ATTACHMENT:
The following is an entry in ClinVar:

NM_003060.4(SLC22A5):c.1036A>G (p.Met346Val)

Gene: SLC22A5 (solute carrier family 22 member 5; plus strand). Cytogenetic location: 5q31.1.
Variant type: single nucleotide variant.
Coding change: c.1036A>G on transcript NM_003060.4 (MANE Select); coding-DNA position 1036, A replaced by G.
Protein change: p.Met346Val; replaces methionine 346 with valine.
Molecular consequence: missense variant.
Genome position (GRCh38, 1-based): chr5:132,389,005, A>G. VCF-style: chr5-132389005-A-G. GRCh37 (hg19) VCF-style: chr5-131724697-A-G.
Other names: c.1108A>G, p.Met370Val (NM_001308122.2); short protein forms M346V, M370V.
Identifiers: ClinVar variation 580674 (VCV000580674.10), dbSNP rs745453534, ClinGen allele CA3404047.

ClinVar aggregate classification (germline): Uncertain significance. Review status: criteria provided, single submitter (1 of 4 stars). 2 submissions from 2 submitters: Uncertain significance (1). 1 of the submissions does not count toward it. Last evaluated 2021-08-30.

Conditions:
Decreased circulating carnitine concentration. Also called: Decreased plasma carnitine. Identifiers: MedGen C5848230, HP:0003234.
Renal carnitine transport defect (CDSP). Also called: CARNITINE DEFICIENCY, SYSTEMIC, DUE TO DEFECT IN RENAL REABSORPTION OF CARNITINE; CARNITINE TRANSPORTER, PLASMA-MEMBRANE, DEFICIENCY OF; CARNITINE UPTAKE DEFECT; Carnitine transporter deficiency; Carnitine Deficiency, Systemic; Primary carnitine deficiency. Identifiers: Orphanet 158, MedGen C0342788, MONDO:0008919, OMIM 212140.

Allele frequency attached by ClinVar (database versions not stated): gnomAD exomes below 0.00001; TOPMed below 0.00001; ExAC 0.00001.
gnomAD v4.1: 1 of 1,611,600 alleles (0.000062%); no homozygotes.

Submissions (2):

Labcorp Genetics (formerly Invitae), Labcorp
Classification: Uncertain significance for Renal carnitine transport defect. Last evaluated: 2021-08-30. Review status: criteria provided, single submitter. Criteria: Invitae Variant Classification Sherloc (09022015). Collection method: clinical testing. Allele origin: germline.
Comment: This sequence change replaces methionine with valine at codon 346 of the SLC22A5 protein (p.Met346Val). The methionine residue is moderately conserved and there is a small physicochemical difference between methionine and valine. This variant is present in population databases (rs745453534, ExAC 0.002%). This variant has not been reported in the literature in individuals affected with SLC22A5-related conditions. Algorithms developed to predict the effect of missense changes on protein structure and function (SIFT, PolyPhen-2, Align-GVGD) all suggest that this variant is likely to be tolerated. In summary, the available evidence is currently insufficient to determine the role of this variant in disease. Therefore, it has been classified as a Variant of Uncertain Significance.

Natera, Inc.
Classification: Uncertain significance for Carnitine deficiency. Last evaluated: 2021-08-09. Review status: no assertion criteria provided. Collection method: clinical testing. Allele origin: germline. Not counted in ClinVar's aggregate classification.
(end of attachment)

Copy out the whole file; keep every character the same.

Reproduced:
The following is an entry in ClinVar:

NM_003060.4(SLC22A5):c.1036A>G (p.Met346Val)

Gene: SLC22A5 (solute carrier family 22 member 5; plus strand). Cytogenetic location: 5q31.1.
Variant type: single nucleotide variant.
Coding change: c.1036A>G on transcript NM_003060.4 (MANE Select); coding-DNA position 1036, A replaced by G.
Protein change: p.Met346Val; replaces methionine 346 with valine.
Molecular consequence: missense variant.
Genome position (GRCh38, 1-based): chr5:132,389,005, A>G. VCF-style: chr5-132389005-A-G. GRCh37 (hg19) VCF-style: chr5-131724697-A-G.
Other names: c.1108A>G, p.Met370Val (NM_001308122.2); short protein forms M346V, M370V.
Identifiers: ClinVar variation 580674 (VCV000580674.10), dbSNP rs745453534, ClinGen allele CA3404047.

ClinVar aggregate classification (germline): Uncertain significance. Review status: criteria provided, single submitter (1 of 4 stars). 2 submissions from 2 submitters: Uncertain significance (1). 1 of the submissions does not count toward it. Last evaluated 2021-08-30.

Conditions:
Decreased circulating carnitine concentration. Also called: Decreased plasma carnitine. Identifiers: MedGen C5848230, HP:0003234.
Renal carnitine transport defect (CDSP). Also called: CARNITINE DEFICIENCY, SYSTEMIC, DUE TO DEFECT IN RENAL REABSORPTION OF CARNITINE; CARNITINE TRANSPORTER, PLASMA-MEMBRANE, DEFICIENCY OF; CARNITINE UPTAKE DEFECT; Carnitine transporter deficiency; Carnitine Deficiency, Systemic; Primary carnitine deficiency. Identifiers: Orphanet 158, MedGen C0342788, MONDO:0008919, OMIM 212140.

Allele frequency attached by ClinVar (database versions not stated): gnomAD exomes below 0.00001; TOPMed below 0.00001; ExAC 0.00001.
gnomAD v4.1: 1 of 1,611,600 alleles (0.000062%); no homozygotes.

Submissions (2):

Labcorp Genetics (formerly Invitae), Labcorp
Classification: Uncertain significance for Renal carnitine transport defect. Last evaluated: 2021-08-30. Review status: criteria provided, single submitter. Criteria: Invitae Variant Classification Sherloc (09022015). Collection method: clinical testing. Allele origin: germline.
Comment: This sequence change replaces methionine with valine at codon 346 of the SLC22A5 protein (p.Met346Val). The methionine residue is moderately conserved and there is a small physicochemical difference between methionine and valine. This variant is present in population databases (rs745453534, ExAC 0.002%). This variant has not been reported in the literature in individuals affected with SLC22A5-related conditions. Algorithms developed to predict the effect of missense changes on protein structure and function (SIFT, PolyPhen-2, Align-GVGD) all suggest that this variant is likely to be tolerated. In summary, the available evidence is currently insufficient to determine the role of this variant in disease. Therefore, it has been classified as a Variant of Uncertain Significance.

Natera, Inc.
Classification: Uncertain significance for Carnitine deficiency. Last evaluated: 2021-08-09. Review status: no assertion criteria provided. Collection method: clinical testing. Allele origin: germline. Not counted in ClinVar's aggregate classification.